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Preparing the Paperwork - International Adoption

Excerpted from The Complete Book of International Adoption: A Step by Step Guide to Finding Your Child By Dawn Davenport International adoption is not for the fainthearted, and a strong constitution is needed more at the paperwork stage than at any other stage so far. Your agency is the expert on exactly what is needed, and they will guide you. Although it looks daunting, trust me, the process is more tedious than difficult, and you simply have to plod your way through.

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The Changing Face of Adoption

Excerpted from Parenting the Hurt Child : Helping Adoptive Families Heal and Grow By Gregory C. Keck, Ph.D., Regina M. Kupecky, LSW PLEASE NOTE: In order to prevent confusion, we have chosen to use the masculine gender when referring to generic situations throughout this book. The face of adoption continues to change. Gone are the days when the policies of social-service agencies forbade foster parents to get close to their foster children, and

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Neotraditional Stepfamily

Excerpted from Stepfamilies By James H. Bray, Ph.D., John Kelly Dozens of studies, including our own, have shown that the principal challenge of stepfamily life is building an emotionally satisfying marriage. What makes this the paramount challenge for couples like the Goldsmiths is the changing nature of marriage-or, perhaps more accurately, the change in the reasons that people marry. Unlike men and women in earlier generations-who married fo

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Adoption - What Your Child Needs

Excerpted from Twenty Things Adopted Kids Wish Their Adoptive Parents Knew By Sherrie Eldridge Keep in mind that my knowledge and research is based mainly on adult adoptees who were damaged by the closed-adoption system. Nonetheless, I believe that their experiences teach us that the majority of adopted children need validation of their wound and loss. A parent might whisper to her adopted infant, "You must miss your birth mommy. We are sad too that you had to lose her.

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Are You Taking Petey?

Excerpted from The Things I Want Most : The Extraordinary Story of a Boy's Journey to a Family of His Own By Richard Miniter We met Mike at the children's home. I had envisioned an Army Reserve Center without the jeeps parked in front. Instead I saw a converted nineteenth-century Hudson Valley mansion, a sprawling multistory Tudor with slate roofs and stained-glass mullioned windows set down in carefully landscaped grounds. And for some reason,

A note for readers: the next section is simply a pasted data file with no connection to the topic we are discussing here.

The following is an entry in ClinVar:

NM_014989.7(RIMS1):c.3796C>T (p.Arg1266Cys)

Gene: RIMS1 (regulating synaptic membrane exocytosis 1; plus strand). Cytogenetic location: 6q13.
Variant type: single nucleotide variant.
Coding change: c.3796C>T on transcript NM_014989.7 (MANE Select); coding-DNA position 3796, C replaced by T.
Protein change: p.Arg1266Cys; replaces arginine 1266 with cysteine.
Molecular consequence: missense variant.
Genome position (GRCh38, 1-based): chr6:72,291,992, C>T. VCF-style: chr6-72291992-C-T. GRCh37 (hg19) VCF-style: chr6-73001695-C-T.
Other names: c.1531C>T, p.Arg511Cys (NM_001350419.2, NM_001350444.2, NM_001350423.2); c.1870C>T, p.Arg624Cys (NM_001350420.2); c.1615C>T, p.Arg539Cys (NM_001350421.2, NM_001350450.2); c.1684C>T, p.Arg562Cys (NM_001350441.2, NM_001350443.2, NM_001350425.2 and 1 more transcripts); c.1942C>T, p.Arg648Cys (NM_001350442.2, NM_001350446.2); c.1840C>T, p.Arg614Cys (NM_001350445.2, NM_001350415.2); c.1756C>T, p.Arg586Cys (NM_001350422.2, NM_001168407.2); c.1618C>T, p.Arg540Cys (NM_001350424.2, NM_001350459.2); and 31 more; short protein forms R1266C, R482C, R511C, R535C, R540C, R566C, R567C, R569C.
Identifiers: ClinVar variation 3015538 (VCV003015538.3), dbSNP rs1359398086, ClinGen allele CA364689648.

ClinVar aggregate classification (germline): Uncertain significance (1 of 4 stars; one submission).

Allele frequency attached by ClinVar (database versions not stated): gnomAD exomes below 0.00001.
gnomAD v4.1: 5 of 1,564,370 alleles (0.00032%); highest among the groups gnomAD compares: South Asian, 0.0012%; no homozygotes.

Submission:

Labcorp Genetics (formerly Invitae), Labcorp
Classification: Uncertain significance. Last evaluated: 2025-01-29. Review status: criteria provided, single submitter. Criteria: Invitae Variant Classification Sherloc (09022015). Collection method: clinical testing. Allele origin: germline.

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The Wicked Ex-Wife

Excerpted from Stepmotherhood: How to Survive Without Feeling Frustrated, Left Out or Wicked By Cherie Burns A husbands ex-wife is the woman most stepmothers love to hate. They relish the chance to have a go at her, and in some cases, she deserves it. Saying so is bound to get some backs up, but it's only fair that stepmothers finally have their say. To hear stepmothers tell it, "She's (neurotic, batty, wacko, a real psychotic, absolutely nuts).

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Tailoring Your Expectations of Your Spouse and Family

Excerpted from Stepcoupling: Creating and Sustaining a Strong Marriage in Today's Blended Family By Susan Wisdom, LPC, Jennifer Green Did you ever expect to form a stepfamily? If you're like most people, in your youth you imagined an enduring first union. If you've never married, you probably imagine a typical first marriage, with only each other to care for. This is the picture our society paints and perpetuates. When you do stepcouple, then, h

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Divided Loyalties - Remarried with Children

Excerpted from Remarried with Children: Ten Secrets for Successfully Blending and Extending Your Family By Barbara LeBey When children feel pressed to take sides, they may boycott a remarried mother or father, refusing to visit or to accept gifts from that parent. In extreme cases, adolescent and young adult children may refuse to even talk to the remarried parent or refuse to invite that parent who "betrayed" them to weddings, graduations, and so on.

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Shadows of Adoption

Excerpted from Born in Our Hearts: Stories of Adoption By Filis Casey As far back as I can remember, I have known that I was adopted. For all of my fifty-three years, "being adopted" has seemed normal to me. Some people are right-handed, some people are left-handed, and some people are adopted. My cousin, who was my surrogate brother, also was adopted. Being adopted was no big deal to me. I had no reservations about telling anyone I was an adopt

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